The U.S. Department of State’s annual International Religious Freedom report in 1999 ranked China among the top 50 worst persecutors of Christians (North Korea and Afghanistan the two worst, and China ranks 27th, according to a Forbes magazine news report). The regime has also brutally persecuted other religious minorities, particularly Tibetan Buddhists and Muslim Uighurs in the restive regions they inhabit.

But what caught my attention this week was the Chinese government’s targeted excising of religion from everything involving kindergartens, because it relates to something happening in my own U.S. state of South Dakota regarding not kindergarten, but pre-kindergarten education. A South Dakota legislative committee this month defeated, 9-2, a proposal to study how pre-K programs are presently conducted in the state and to consider ways to make them more widely and equitably available to children.

Why should such a study be viewed with such trepidation? The answer is partly political and partly religious. Republicans, who control the down-voting committee, fear that the study might lead ultimately to publicly funded preschool in South Dakota, which they view as the thin edge of the wedge of encroaching “socialism.” See my recent post on this, “Neanderthal lawmakers, evangelicals starving preschool initiatives,” here.

Wedge’s narrow edge?

In a nutshell, opponents of the preschool study are worried that public preschools, as other public schools in America, would forbid religious instruction and only teach secular subjects as the Constitution and U.S. Supreme Court precedent requires. Currently, most toddlers don’t attend preschools, which either aren’t available in their areas or their parents can’t afford them (except for private religious preschools), and these kids are “taught” at home and in church Bible preschools.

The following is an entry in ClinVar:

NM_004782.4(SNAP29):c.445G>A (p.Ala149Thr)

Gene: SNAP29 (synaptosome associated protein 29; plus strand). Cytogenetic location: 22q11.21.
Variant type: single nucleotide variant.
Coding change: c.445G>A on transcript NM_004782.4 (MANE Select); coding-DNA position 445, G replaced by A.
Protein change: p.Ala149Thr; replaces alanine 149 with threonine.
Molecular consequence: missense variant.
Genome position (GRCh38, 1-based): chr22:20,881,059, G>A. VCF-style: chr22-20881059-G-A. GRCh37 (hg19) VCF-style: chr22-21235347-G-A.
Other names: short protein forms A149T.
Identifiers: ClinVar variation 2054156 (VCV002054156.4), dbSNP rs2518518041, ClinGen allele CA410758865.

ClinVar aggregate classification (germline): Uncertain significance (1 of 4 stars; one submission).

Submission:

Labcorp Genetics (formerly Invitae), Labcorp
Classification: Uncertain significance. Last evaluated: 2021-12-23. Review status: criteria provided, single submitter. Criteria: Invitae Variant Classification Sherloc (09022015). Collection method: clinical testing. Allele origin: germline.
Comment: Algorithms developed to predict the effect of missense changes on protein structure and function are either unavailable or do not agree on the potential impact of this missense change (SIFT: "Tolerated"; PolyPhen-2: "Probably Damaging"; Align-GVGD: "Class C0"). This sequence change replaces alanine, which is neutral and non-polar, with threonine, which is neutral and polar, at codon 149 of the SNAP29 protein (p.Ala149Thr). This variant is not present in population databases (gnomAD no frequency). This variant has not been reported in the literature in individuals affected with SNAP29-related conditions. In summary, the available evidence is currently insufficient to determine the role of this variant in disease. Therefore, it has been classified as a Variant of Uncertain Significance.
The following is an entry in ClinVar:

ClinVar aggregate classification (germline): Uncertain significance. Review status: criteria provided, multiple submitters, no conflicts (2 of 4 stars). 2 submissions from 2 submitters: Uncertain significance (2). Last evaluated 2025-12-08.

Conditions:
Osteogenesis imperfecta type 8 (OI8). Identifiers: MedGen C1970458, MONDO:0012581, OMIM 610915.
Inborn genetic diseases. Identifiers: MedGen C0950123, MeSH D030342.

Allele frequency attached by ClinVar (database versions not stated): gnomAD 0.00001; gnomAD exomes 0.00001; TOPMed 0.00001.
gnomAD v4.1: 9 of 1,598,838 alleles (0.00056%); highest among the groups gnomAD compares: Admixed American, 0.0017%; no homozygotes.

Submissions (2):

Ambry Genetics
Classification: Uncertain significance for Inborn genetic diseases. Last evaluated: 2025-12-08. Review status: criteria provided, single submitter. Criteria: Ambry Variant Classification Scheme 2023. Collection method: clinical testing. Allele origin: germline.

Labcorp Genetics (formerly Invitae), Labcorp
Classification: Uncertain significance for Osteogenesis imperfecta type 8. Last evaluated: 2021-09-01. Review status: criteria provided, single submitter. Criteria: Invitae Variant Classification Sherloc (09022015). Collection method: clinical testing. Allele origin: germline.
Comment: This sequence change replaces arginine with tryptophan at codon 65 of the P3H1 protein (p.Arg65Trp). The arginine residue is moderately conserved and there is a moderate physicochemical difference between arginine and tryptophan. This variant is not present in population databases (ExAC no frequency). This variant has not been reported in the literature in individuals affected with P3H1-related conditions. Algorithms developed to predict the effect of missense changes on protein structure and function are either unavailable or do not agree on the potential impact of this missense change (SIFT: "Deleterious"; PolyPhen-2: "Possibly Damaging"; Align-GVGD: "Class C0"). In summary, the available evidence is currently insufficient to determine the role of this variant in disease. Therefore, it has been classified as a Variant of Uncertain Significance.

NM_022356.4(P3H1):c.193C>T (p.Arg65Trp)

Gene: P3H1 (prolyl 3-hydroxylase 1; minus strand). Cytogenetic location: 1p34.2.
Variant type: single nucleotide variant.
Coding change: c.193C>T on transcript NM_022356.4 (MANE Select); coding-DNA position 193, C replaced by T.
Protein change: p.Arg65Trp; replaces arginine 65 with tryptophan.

As childhood experts have long emphasized, and parents (and church leaders) are surely aware, the most important and impactful learning period of a young child’s life are the ages 1-4, up to just before kindergarten. This is the time frame when religious indoctrination at home and church is most powerfully effective.

China certainly knows this, and why the Communist Part at least partly is so keen to block religion’s effect on kindergarten-age children, if not those younger. But the party’s practical challenge is far less pronounced in a country where adult religious believers comprise a low single-digit percentage of the populace, compared to the U.S., where the vast majority of citizens are religiously faithful.

Same aim, different strategy

Yet, still, whereas the relevant goal of the Chinese government and American atheists is the same — to protect very young children from the negative effects of superstitions — in the U.S. its execution must be a function of democratic consensus and process, not autocratic power politics.

The majority of Americans believe that public education should be secular in nature from pre-K through high school, scrubbed clean of sectarian religious ideology. Presently it mostly is, but American Christian evangelicals inexorably keep trying to insinuate religious ideology into schools and classrooms through after- and before-school religious clubs (which the Supreme Court has inexplicably allowed), injecting pseudo-science ideologies such as “Young Earth creation science” into real-science classes, and plastering schools’ public areas with signs such as “In God We Trust.”

The question is, how can the U.S. protect gullible children from religious ideology in a country where freedom of religion, unlike in China, is viewed by most as sacrosanct?

The answer is: with democratic legislation endorsed by a consensus of the people and in compliance with the Constitution.